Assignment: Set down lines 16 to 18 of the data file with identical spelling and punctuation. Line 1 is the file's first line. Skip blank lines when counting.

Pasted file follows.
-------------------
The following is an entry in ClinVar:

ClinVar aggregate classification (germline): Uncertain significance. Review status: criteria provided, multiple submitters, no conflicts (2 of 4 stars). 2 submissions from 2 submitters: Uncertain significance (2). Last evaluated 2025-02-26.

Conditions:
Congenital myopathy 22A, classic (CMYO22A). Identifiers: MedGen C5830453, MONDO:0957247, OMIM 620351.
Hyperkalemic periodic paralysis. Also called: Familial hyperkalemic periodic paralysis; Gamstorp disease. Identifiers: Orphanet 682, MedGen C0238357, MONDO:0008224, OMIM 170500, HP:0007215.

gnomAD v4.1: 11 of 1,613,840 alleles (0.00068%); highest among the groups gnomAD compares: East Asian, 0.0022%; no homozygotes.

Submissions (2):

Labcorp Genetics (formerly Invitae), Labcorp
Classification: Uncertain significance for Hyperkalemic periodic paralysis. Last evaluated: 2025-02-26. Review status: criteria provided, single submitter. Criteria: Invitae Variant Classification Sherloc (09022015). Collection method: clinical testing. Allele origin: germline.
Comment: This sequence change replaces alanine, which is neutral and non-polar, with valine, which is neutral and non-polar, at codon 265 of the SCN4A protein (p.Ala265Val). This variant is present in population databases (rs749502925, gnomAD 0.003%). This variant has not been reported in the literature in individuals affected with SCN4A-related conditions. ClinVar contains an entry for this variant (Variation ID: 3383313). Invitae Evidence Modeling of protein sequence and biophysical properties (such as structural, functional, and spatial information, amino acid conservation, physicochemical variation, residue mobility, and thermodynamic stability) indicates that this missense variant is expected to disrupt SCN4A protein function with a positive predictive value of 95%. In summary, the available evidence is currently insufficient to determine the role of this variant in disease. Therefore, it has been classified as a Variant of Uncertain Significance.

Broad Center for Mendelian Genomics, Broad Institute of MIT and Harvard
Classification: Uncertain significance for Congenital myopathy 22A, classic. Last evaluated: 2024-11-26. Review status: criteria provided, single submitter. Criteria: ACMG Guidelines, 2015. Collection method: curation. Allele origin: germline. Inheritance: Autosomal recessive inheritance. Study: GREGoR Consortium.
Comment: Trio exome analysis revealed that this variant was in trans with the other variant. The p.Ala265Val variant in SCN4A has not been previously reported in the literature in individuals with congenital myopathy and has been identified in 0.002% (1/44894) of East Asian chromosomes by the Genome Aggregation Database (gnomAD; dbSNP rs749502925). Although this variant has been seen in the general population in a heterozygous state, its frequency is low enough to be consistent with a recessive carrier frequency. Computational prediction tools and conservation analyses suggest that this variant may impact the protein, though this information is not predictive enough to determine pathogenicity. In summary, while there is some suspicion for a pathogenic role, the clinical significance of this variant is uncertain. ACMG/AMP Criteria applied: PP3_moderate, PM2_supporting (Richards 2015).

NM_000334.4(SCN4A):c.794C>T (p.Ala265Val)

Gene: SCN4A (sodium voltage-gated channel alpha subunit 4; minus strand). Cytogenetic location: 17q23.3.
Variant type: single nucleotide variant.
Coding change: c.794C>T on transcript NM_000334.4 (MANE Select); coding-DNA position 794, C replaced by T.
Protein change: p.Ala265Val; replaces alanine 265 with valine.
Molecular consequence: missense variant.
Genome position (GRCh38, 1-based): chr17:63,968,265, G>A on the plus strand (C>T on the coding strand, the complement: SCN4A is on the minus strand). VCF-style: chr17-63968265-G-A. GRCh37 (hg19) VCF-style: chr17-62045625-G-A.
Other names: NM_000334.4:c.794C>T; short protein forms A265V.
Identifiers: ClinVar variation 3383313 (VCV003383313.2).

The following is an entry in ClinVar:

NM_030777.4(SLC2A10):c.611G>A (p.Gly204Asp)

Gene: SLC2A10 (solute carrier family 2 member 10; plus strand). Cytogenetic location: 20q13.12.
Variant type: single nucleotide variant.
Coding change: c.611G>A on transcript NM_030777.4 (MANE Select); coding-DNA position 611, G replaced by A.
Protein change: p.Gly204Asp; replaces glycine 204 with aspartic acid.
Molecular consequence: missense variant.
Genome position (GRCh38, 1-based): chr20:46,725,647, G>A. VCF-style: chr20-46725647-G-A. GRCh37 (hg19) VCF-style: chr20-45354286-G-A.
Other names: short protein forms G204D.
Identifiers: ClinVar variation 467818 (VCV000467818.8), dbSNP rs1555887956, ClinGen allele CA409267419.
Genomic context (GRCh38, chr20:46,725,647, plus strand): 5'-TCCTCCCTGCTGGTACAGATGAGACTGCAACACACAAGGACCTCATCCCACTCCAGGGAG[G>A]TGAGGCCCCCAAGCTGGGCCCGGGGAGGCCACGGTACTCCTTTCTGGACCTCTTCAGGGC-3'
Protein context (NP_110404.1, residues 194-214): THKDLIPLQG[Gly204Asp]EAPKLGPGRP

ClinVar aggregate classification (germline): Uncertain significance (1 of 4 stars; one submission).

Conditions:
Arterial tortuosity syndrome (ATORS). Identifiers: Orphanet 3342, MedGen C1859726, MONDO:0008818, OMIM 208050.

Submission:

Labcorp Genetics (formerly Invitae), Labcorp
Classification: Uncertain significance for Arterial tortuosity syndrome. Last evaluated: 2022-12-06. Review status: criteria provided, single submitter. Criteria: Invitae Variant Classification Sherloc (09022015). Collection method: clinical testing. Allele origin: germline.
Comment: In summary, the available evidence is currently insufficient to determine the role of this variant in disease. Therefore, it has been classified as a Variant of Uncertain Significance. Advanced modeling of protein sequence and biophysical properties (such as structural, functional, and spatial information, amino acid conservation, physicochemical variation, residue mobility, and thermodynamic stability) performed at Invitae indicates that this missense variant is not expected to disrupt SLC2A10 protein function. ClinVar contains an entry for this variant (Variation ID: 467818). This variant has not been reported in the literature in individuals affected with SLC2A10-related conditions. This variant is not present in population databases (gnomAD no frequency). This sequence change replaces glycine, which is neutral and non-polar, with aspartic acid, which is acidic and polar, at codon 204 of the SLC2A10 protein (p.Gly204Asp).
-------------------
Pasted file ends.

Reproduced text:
Variant type: single nucleotide variant.
Coding change: c.794C>T on transcript NM_000334.4 (MANE Select); coding-DNA position 794, C replaced by T.
Protein change: p.Ala265Val; replaces alanine 265 with valine.